Absurd as it may sound, the gap between mainland China and Taiwan as manifested in recent online chatters about tea eggs is probably wider than the Taiwan Strait. These slightly-tanned and savory eggs take center stage of how Chinese netizens react to the on-going anti-China protests in Taiwan against a controversial trade pact that looks to open up dozens of service sector industries from both sides to each other.
No one ever imaged that this humble snack pickled in tea leaves, spices and soy sauce would one day become China’s latest Internet meme, ranking among the top 10 most-searched keywords on China’s leading social media Weibo.
The origin can be traced back to a Taiwan TV show clip that went viral at the end of last year. In the clip, in response to the observation by a Taiwan snack shop owner that she seldom saw people eating or selling tea eggs during her visit to the mainland, a “retail expert” and “professor” Gao Zhibin, from Taiwan’s Ministry of Labor, explained that it was because tea eggs are too much of a luxury for mainland Chinese.
“Speaking of tea eggs, an ordinary mainland Chinese simply cannot afford them. China has very low per capita income. What we see here in Taiwan are mainland tourists. But China has 1.4 billion people; those tourists are the wealthy few. China has a lot of poor people, even in big cities.”
To put the conversation into context: 1) Chinese does have a lot of poor people. A GDP per capita of $9100 in 2012 puts China at the 120th globally; 2) a tea egg sells at about 25 cents or less in China (US cents). Some other things that mainland Chinese cannot afford, according to the show, are frozen dumplings, instant noodles, washing machines and fridges.
If this is how an average Taiwanese pictures their mainland counterparts, no wonder that one of their biggest concerns of the controversial trade pact is a pouring influx of mainlanders. After all, according to another expert in the Taiwan show, “the life dream” of many mainland Chinese is to “save enough to go to Taiwan for once.”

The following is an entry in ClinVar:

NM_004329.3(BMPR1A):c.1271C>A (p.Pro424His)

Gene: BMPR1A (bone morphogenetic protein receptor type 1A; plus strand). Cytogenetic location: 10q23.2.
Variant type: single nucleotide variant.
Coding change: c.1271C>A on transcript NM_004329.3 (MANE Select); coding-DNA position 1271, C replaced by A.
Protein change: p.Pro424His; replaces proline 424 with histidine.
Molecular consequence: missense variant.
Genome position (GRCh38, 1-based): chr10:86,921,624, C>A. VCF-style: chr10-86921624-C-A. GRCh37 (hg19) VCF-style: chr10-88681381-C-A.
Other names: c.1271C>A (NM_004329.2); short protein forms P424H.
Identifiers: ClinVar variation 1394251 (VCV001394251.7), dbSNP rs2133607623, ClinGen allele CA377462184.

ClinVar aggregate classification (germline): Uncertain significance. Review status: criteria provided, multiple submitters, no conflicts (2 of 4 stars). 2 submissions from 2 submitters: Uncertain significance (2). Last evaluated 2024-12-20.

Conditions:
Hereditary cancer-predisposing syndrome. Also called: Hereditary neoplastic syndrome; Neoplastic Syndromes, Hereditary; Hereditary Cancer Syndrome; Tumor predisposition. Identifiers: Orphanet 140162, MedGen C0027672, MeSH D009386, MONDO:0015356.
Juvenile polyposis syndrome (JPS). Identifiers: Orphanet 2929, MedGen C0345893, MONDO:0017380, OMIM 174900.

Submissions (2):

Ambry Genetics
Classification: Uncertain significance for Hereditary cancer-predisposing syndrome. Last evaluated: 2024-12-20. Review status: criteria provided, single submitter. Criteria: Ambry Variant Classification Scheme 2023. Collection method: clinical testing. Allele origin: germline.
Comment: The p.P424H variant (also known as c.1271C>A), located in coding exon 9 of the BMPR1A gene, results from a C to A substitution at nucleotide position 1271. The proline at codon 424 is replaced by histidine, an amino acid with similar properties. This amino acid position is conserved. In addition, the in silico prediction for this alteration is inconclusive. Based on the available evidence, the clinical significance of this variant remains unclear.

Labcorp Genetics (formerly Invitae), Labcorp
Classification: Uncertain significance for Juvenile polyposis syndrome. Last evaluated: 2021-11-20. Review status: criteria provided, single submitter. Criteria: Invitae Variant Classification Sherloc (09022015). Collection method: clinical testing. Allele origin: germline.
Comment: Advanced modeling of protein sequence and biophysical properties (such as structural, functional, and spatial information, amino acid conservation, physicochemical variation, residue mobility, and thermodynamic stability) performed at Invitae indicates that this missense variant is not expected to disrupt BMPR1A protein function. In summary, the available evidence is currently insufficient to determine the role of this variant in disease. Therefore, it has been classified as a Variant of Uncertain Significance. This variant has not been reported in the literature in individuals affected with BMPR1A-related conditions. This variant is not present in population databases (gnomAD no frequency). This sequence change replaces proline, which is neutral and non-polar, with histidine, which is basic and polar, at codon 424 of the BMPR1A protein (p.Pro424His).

On the other side of the strait, mainland Chinese netziens are letting all mockery out. Tea eggs are apparently the new “symbol of wealth” now: “Two kidneys for one tea egg”.
“I’ve been saving for the better half of my whole life before I can finally afford some tea eggs,” one netizen Fashion-Planet joked. Another netizen 请叫我东亚小醋王 : “OMG, I just ate two tea eggs today. I need to see whether I’m on Forbes Billionaires list.”
The meme is a direction reaction to the anti-China protests in Taiwan. The Taiwan public fear that the trade pact will lead to increased mainland influence over the island’s economy, which, in turn, will lead to tighter control from Beijing.
Many mainland Chinese, however, believe that Taiwan’s protests stem from a fear of competition with mainland businesses, and more importantly, a lost sense of superiority – the once poor mainlanders who cannot even afford a tea egg are now the nouveau riche.
While making fun of tea eggs, one netizen 武功山小裁缝 pointed to this subtle “superiority complex: “The pro-democracy movements in Taiwan are all about tea eggs. They thought that no one from mainland can afford to eat tea eggs. Therefore, many of them have been stocking up tea eggs all their lives. Now all of a sudden, their stocks of tea eggs are worth nothing because they finally realize that tea eggs are cheap in China, and that mainland China is just as opened-up as Taiwan. Their life savings go to waste. What now? Occupy the legislature and oppose the trade pact!”
In an attempt to directly speak to protesters in Taiwan, mainland Chinese netizens are mobilized to use tea eggs as a symbol of their stance.
“Without the trade pact, [Taiwan people] still have tea eggs, and frozen dumplings and instant noodles.”
“No matter how poor the motherland is, we will keep feeding you tea eggs.”